Edna & Harvey – The Breakout: review

Despite waking up in the padded room of an asylum, Edna is sure she isn’t crazy and Harvey (her talking stuffed toy) agrees with her. The scene is set for Edna & Harvey: The Breakout, a point and click adventure game created by Germany based developer Daedalic Entertainment and originally released in several other countries that has finally seen an English translation.

Following the more traditional style of the point and click genre, the game offers up action buttons to dictate whether Edna will use, pick up, look at or talk to any object or person within the game, though the shortcut of right clicking to do the most obvious thing also exists. Interaction never goes beyond these boundaries save for occasional time-based actions being required in certain situations as you explore the 120 rooms.

While the bulk of the game is set within the asylum in which Edna is a patient, there are also sections where Harvey will draw Edna into her past to re-live actions she performed as a child both to help her regain her memory of just why she is trapped, and also to gain ‘skills’ that will help her make progress – such as the ability to bite toenails off and use them to unscrew nails.

Here is the first of many rooms you will find yourself in.

The visual style of the game is that of all characters and backgrounds being drawn by hand. Not particularly well drawn by hand. It’s probably aiming for a particular style (reminiscent of interactive Flash movies from the late 90s) but in a retail release it comes across as slightly sloppy rather than artistic. While others may find it adorable or charming, we found the inconsistencies in quality – and the more than a little shaky sprite movement – a disappointing distraction.

The music and voice acting are the two stand out areas, with the actress playing Edna in particular doing a great job as she jumps between accents or intonations from interaction to interaction, while the score shifts from calming melancholy to eerie wailing medleys befitting the theme of each location well. On occasion Harvey can tend to sound a little too much like Bugs Bunny channelling Roger Rabbit, but that may have been on purpose.

The plot and characters of the asylum are suitably quirky, such as two people of different skin colours that believe they are conjoined twins or a manic depressive that Edna keeps accidentally almost pushing to suicide. There is a heavy slant on comedy and silliness; but still there are darker sides to the plot as you discover the truth about Edna’s past and her connection to Dr. Marcel, the asylum owner.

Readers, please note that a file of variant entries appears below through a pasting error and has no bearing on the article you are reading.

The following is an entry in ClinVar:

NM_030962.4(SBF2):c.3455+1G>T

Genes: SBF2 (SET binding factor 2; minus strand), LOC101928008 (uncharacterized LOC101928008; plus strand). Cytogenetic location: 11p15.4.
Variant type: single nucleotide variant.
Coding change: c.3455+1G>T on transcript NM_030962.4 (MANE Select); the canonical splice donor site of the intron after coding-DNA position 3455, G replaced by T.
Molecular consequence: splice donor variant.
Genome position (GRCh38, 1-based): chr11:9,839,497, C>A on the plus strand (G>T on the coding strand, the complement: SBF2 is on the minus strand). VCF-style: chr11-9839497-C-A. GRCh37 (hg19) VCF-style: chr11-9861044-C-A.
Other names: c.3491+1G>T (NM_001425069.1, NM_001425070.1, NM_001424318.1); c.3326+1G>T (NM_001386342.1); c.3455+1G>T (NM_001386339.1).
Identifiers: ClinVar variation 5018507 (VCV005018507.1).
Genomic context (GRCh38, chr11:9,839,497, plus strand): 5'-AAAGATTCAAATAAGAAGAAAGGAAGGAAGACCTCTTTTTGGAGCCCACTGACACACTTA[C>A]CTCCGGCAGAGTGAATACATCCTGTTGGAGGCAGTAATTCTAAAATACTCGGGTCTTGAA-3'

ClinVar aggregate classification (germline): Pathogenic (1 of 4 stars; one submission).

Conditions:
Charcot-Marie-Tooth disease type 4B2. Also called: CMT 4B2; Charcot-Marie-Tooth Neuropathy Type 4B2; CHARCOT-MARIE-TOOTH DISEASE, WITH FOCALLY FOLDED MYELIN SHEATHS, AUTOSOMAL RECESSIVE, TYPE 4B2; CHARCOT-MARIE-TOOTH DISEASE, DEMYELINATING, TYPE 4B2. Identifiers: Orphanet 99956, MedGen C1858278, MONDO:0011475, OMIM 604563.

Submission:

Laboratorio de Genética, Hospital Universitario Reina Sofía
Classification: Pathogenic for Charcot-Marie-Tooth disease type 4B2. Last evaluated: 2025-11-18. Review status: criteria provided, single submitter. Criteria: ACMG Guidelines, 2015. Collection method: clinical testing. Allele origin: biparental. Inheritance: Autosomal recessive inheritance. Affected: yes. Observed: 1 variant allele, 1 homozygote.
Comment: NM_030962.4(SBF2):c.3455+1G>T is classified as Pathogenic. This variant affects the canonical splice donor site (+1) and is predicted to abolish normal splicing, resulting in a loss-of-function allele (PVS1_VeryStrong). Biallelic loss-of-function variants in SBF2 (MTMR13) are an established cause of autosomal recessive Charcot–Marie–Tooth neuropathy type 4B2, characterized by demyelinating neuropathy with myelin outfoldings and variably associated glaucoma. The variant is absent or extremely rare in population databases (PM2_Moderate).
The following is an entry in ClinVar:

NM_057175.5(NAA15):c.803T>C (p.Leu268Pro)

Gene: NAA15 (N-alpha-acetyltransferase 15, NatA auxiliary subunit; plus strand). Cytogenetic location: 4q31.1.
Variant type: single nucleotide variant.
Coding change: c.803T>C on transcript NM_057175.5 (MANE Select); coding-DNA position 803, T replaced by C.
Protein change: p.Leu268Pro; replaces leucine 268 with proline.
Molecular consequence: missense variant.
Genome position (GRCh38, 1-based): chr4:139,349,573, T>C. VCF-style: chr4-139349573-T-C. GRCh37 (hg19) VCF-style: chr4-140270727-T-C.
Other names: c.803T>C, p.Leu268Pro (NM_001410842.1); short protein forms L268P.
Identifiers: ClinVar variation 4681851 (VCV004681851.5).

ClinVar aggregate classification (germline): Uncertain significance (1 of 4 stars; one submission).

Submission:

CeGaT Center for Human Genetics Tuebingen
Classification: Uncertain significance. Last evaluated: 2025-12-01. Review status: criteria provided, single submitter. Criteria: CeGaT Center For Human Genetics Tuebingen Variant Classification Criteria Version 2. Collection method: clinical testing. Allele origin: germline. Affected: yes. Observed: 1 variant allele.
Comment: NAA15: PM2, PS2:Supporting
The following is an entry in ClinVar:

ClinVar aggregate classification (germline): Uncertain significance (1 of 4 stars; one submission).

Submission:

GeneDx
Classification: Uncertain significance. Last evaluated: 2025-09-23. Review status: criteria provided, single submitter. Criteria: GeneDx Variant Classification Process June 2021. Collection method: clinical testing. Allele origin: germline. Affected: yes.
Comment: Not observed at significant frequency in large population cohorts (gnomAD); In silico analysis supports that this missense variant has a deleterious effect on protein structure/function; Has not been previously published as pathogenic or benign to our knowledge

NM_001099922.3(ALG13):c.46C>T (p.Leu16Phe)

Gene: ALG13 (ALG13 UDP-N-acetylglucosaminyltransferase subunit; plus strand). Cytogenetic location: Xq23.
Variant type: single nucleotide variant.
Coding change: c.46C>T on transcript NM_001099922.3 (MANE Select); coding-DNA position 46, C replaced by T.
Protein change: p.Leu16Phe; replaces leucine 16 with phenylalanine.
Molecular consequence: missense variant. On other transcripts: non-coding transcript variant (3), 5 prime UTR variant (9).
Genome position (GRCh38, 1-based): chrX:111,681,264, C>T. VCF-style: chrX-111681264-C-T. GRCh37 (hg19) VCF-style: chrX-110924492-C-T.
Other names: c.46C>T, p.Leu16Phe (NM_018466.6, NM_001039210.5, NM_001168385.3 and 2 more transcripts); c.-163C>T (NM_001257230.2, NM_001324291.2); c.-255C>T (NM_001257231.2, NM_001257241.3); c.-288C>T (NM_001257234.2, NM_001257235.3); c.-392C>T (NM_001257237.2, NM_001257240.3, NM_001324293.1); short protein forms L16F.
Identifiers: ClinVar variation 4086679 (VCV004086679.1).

It’s just as well that the game does fall back on a more serious story as the humour, while funny at first, does wane a little eventually. We put this down to it playing the same angle every time: straight-faced insanity. Saying something stupid or weird without sounding stupid or weird is funny. A few times, at least. The same goes for straight-faced breaking of the fourth wall. But both styles of comedy are far too easy. There are some excellent jokes and observations, but not nearly enough of them.

A similar problem applies to the gameplay. There are two main types of point and click game: those where thinking logically can see you through, and those that have thrown logic out the window and force frequent use of the ‘use everything with everything’ last resort to find a hint on what to do next. Sadly, Edna & Harvey belong in the second column.

To be clear: it is not the same as being stuck by a tricky puzzle that you can eventually think your way out of. It is being stuck because it isn’t clear what to do or how to do it. Beyond the ultimate goal of escaping the asylum, many mini-tasks that you will easily label yourself (such as ‘how to get person A to let you change the TV channel’ or ‘how to get past Person B into the couch fort’) won’t seem to have a greater purpose until eventually you stumble upon the one person in the asylum who details the perfect escape plan; but even after that, individual puzzles still frequently lack logical (and thus achievable) solutions through anything other than guesses.

The last complaint is poor quality assurance within character interactions. It’s possible to get trapped within long-winded conversations that you’ve previously heard despite already moving the story along. For example: you can ask a crazy professor type character if you can borrow his laundry ticket and listen to him explaining why he won’t give it to you, even after he has done so.

Overall, Edna & Harvey: The Breakout lacks significant polish for a full retail release priced at £19.99 (even with soundtrack and poster included) and would have been better served as a cheaper digital release. It may still appeal to dedicated lovers of the genre or those that will fall in love with the visual style or setting (there will be a few), and is a pretty lengthy adventure. The mass market however, and those who expect a higher calibre of game for their money, will need to look elsewhere.

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Written by Ian D

Misanthropic git. Dislikes: Most things. Likes: Obscure references.

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